Leaders of our Commonwealth are found in the appointed and elected officials who run our cities and towns. These men and women represent the heart of public policy.  The Foundation is steadfast in its belief that effective public policy solutions have the best opportunity to rise to the surface if our political leaders are provided with:

  • Cutting edge and non-partisan academic research into areas of public concern including housing, transportation, education, crime prevention
  • The opportunity to interact with leading experts and the best and brightest our colleges and universities have to offer.

In the years before the creation of the Foundation, when Jerry Rappaport was working in and around political circles, he often thought, “If academics and practitioners had a vehicle in which each could listen to the other and began to problem-solve the tough issues together, Boston and the Commonwealth would be a better place to live and work.

That germ of an idea is the basis of work being carried out now at Harvard University and Suffolk Law School.

Medical Research

No gene has ever been linked to mental illness.  In fact what causes mental illness continues to be a scientific mystery.  The nucleus of our well-being is grounded in quality medical research and few other kinds of research carries the same stigma as those devoted to neurologic and mental health diseases.  Massachusetts is blessed with several world-renowned medical research facilities focused on understanding and ultimately curing neurologic and mental health diseases.

Since 1997, the Phyllis & Jerome Lyle Rappaport Foundation has actively promoted the growth of leadership and innovative thinking in the areas of public policy, neurological research and the arts. It has done this by supporting individuals and institutions in the greater Boston area in an effort to stimulate dialogue 

Philanthropies are ALWAYS going to want to influence public policy and maintain their leverage over the public (while loving it — “PHIL-Anthropy).   What they really love, it is starting to look to me, is treating the public as an anthropological subject matter for wonderful resource — plus of course influence.  If you read further on this one, it becomes clear a target is on curing mental illness:

The Phyllis & Jerome Lyle Rappaport Foundation sponsors the work of new and emerging leaders to increase this region’s capacity for generating effective public policy solutions, breakthroughs for neurologic and mental illnesses, and world-class art. The work is accomplished through strategic partnerships with Harvard University, Suffolk Law School, Massachusetts General Hospital, McLean Hospital, Brigham & Women’s Hospital, Cure Alzheimer’s Fund and the DeCordova Sculpture Park & Art Museum. The Foundation’s desire is to connect individuals with demonstrated leadership capability, intellectual rigor, and integrity, who can make meaningful change in greater Boston.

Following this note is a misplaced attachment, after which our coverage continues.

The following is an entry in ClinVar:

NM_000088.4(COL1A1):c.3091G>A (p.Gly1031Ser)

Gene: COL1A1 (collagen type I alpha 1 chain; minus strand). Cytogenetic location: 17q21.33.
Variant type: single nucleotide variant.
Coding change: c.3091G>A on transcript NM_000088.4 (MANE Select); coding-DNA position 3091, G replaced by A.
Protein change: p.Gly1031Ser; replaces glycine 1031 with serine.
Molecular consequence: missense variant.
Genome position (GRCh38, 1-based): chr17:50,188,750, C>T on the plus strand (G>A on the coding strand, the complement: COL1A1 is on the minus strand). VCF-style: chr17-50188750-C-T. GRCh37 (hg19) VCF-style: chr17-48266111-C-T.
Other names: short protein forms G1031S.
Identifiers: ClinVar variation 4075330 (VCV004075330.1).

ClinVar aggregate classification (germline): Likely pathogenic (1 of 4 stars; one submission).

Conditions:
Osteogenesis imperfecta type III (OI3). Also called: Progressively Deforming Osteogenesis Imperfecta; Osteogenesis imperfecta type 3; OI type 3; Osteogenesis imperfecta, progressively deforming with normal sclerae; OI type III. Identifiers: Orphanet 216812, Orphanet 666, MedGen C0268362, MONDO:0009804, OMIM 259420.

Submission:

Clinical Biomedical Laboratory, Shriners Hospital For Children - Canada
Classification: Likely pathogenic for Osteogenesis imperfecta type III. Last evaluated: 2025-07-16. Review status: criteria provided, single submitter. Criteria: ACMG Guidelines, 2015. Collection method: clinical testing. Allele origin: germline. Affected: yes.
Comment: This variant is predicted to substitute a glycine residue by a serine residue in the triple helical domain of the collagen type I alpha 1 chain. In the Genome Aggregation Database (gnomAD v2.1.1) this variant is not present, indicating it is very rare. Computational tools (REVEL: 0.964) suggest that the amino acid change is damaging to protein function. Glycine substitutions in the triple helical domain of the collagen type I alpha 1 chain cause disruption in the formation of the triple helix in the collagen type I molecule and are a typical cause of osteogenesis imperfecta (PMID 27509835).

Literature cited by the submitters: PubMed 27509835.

The Foundation fosters innovative thinking, productive dialogue and creative alliances. By valuing and rewarding those who show commitment and success the Foundation provides grant recipients with opportunities and resources to strengthen their careers in countless ways.

Why Public Policy, Medical Research and Art?

Again, the problem of mental illness is framed, which will direct (limit, channel, discourage alternate framings of the problem)  the search for solutions:

How Big is the Problem?

The statistics speak for themselves. The National Institute of Health reports that:

“An estimated 26.2 percent of Americans ages 18 and older — about one in four adults — suffer from a diagnosable mental disorder in a given year.  Many people suffer from more than one mental disorder at a given time. Nearly half (45 percent) of those with any mental disorder meet criteria for 2 or more disorders…”

Note: In the U.S., mental disorders are diagnosed based on the Diagnostic and Statistical Manual of Mental Disorders, fourth edition (DSM-IV).

The Rappaport Foundation is passionate in its belief that it is imperative to focus resources into the root causes of and potential treatments for diseases that wipe out the potential of so many, so often and so needlessly.

Leadership as an Art Form   [ETC.]

Wikipedia (which reads like a personal promotion page) on Jerome Lyle Rappaport, b. 1927, Harvard, shows that shortly prior to the 1997 formation of this foundation was some ongoing negative press (and books) about a certain redevelopment/gentrification project:


Jerome Lyle Rappaport[1] (born August 17, 1927) is a lawyer, developer, political leader, and landlord. who is best known today for his philanthropy in Boston, Massachusetts, and as the general partner of one of the most successful and maligned developments of the urban renewal era, the West End Project from which he created a 48-acre (190,000 m2) urban neighborhood known as Charles River Park.[2][3]

Jerry Rappaport.jpg

Urban Renewal builder[edit]